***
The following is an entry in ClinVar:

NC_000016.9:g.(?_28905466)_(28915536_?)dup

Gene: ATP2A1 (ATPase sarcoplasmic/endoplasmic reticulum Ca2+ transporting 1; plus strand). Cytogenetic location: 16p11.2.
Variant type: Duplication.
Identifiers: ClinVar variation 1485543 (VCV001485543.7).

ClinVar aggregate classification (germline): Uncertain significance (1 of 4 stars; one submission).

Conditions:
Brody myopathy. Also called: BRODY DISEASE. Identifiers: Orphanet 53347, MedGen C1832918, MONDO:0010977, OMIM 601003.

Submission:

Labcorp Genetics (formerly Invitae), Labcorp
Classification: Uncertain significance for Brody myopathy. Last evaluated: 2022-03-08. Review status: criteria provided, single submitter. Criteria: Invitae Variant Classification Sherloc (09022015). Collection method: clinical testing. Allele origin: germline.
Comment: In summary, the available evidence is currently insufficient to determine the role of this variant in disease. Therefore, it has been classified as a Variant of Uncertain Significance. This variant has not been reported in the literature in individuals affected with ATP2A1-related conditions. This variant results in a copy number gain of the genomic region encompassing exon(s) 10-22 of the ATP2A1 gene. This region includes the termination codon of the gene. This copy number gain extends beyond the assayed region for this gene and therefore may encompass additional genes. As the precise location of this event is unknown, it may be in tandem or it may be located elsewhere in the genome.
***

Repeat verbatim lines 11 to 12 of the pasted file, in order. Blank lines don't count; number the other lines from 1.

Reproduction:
Classification: Uncertain significance for Brody myopathy. Last evaluated: 2022-03-08. Review status: criteria provided, single submitter. Criteria: Invitae Variant Classification Sherloc (09022015). Collection method: clinical testing. Allele origin: germline.
Comment: In summary, the available evidence is currently insufficient to determine the role of this variant in disease. Therefore, it has been classified as a Variant of Uncertain Significance. This variant has not been reported in the literature in individuals affected with ATP2A1-related conditions. This variant results in a copy number gain of the genomic region encompassing exon(s) 10-22 of the ATP2A1 gene. This region includes the termination codon of the gene. This copy number gain extends beyond the assayed region for this gene and therefore may encompass additional genes. As the precise location of this event is unknown, it may be in tandem or it may be located elsewhere in the genome.